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# An Overview of Algebra in Mathematics

John Robert*

Department of Mathematics and Statistics, The University of Cambridge , Cambridge, United Kingdom

*Corresponding Author:
John Robert
Department of Mathematics and Statistics,
The University of Cambridge,
Cambridge,
United Kingdom,
E-mail:
[email protected]

Received: 15-Mar-2022, Manuscript No. JSMS-22-57209; Editor assigned: 17- Mar-2022, Pre QC No. JSMS-22-57209 (PQ); Reviewed: 31- Mar-2022, QC No. JSMS-22-57209; Accepted: 04-Apr-2022, Manuscript No. JSMS-22-57209 (A); Published: 11-Apr-2022, DOI: 10.4172/ J Stats Math Sci.8.3.001.

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Algebra (also known as "bonesetting" or "reunion of fractured pieces) is a large topic of mathematics. Algebra, in broad terms, is the study of mathematical symbols and the rules for manipulating them; it is a common thread that runs through practically all of mathematics.

Elementary algebra is required for all mathematical applications since it deals with manipulating variables as if they were numbers. In education, abstract algebra is the study of algebraic structures such as groups, rings, and fields. The study of algebraic structures such as groups, rings, and fields is known as abstract algebra in education. Linear algebra, which deals with linear equations and linear mappings, is utilised in current geometry presentations and has a wide range of applications in weather forecasting.

Many fields of mathematics fall under the umbrella of algebra, some of which have "algebra" in their names, such as commutative algebra, and others which do not, such as Galois Theory.

The term algebra is used to refer to not just a branch of mathematics and certain of its sub disciplines, but also to specific algebraic structures, such as algebra over a field, which is frequently referred to as algebra. A subarea and its primary algebraic structures are sometimes referred to as the same thing; for example, Boolean algebra and a Boolean algebra. An algebraist is a mathematician who specializes in algebra.

Algebra begins with arithmetic-style computations, with letters standing in for numbers. This allows for proofs of qualities that are true regardless of the numbers used in the quadratic equation. Linear algebra is an example of a subarea of algebra with the word algebra in its name. Others do not, such as group theory, ring theory, and field theory. We list various fields of mathematics having the term "algebra" in their names in this section.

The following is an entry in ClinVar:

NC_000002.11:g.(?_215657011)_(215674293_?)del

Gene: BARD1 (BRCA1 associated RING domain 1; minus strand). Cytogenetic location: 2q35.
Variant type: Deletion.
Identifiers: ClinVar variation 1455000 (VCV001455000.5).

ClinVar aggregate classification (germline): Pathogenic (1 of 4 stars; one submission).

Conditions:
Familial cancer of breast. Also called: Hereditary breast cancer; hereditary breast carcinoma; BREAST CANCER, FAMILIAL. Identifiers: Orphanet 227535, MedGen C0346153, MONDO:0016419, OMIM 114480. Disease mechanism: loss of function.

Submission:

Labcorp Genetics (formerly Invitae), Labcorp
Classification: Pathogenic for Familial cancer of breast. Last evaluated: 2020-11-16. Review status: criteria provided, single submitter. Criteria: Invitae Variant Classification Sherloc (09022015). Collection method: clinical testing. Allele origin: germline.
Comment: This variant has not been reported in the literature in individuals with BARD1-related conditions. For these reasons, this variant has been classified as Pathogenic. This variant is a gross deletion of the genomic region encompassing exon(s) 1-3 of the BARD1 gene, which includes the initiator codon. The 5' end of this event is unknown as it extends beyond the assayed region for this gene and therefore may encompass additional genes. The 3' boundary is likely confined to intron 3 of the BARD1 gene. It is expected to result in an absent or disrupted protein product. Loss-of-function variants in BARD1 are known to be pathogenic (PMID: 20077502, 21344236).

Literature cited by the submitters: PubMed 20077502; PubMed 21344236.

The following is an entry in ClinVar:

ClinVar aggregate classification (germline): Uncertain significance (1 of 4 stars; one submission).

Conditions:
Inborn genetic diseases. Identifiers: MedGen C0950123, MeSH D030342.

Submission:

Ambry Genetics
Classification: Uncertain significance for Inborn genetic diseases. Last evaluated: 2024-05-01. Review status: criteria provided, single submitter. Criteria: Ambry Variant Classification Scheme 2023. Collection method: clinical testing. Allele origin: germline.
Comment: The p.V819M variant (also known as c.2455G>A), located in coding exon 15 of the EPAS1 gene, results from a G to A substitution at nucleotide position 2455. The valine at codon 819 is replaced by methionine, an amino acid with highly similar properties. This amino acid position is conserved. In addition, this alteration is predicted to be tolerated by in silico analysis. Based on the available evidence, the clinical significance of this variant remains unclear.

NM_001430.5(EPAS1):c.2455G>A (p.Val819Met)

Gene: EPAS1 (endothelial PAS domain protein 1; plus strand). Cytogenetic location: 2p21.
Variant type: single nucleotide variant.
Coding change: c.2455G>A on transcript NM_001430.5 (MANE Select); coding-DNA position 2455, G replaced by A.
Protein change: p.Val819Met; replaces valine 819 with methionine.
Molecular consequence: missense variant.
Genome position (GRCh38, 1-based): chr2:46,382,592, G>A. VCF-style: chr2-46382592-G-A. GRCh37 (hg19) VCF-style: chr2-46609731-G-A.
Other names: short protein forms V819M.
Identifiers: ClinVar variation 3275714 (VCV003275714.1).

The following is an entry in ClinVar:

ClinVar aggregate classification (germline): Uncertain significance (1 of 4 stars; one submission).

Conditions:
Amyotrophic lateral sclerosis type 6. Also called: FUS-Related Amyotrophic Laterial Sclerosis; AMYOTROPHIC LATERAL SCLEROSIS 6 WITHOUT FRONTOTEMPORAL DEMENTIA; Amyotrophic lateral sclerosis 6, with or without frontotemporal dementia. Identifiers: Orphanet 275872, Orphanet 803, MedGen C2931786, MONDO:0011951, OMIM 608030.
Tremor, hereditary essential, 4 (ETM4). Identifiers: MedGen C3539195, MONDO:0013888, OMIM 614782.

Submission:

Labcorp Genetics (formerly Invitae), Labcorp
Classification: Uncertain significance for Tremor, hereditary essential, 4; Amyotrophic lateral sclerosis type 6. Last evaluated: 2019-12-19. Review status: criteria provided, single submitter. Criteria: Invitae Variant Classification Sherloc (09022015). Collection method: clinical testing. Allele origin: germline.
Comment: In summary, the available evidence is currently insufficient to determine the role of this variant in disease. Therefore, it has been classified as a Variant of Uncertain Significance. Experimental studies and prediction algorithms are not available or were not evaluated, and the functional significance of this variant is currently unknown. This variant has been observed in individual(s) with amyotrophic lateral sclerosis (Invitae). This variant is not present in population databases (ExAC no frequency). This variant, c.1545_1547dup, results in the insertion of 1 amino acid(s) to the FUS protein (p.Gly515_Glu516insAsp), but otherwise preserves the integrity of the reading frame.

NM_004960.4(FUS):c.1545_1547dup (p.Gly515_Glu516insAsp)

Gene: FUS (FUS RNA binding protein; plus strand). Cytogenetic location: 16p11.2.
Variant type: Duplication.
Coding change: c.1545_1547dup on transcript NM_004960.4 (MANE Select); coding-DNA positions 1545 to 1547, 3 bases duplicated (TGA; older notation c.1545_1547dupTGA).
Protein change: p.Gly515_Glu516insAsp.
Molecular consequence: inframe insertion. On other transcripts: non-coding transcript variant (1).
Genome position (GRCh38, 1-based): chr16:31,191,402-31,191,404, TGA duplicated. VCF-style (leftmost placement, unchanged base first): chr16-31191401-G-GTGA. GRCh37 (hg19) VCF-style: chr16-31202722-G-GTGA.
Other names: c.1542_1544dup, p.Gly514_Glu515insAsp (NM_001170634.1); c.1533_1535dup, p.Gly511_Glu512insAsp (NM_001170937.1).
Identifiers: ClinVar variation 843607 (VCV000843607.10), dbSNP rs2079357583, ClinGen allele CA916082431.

• Elementary algebra is the section of algebra that is often taught in elementary mathematics courses.

• Axiomatically defined and explored algebraic structures such as groups, rings, and fields in abstract algebra.

• Linear algebra is a branch of mathematics that studies the characteristics of linear equations, vector spaces, and matrices.

• Boolean algebra is an algebraic branch that abstracts computations using the truth values false and true.

• Commutative algebra is the study of commutative rings.

• Algebraic techniques are implemented as algorithms and computer programmes in computer algebra.

• Homological algebra is the study of algebraic structures, which are essential for understanding topological spaces.

• Universal algebra is a branch of mathematics that studies features that are universal to all algebraic structures.

• Algebraic number theory is a branch of mathematics that studies the characteristics of numbers from an algebraic perspective.

• Algebraic geometry is a discipline of geometry that specifies curves and surfaces as solutions of polynomial equations in their most basic form.

• Algebraic combinatorics is the study of combinatorial problems using algebraic methods.

• A collection of finitary relations that is closed under specific operators is known as relational algebra.

• Algebras are a type of mathematical framework that includes:

• Algebra on a field, or more broadly, algebra on a ring.

• Many types of algebras over a field or a ring have a distinct name:

• Associative algebra

• Non-associative algebra

• Composition algebra

• Hopf algebra

• C-algebra

• Symmetric algebra

• Exterior algebra

• Tensor algebra

Involutive algebras broaden the concept of a conjugated number system, such as complex numbers and complex conjugation, matrices over complex numbers and conjugate transpose, and linear operators over a Hilbert space and Hermitian adjoints. It is possible; however, that algebra does not allow involution at all.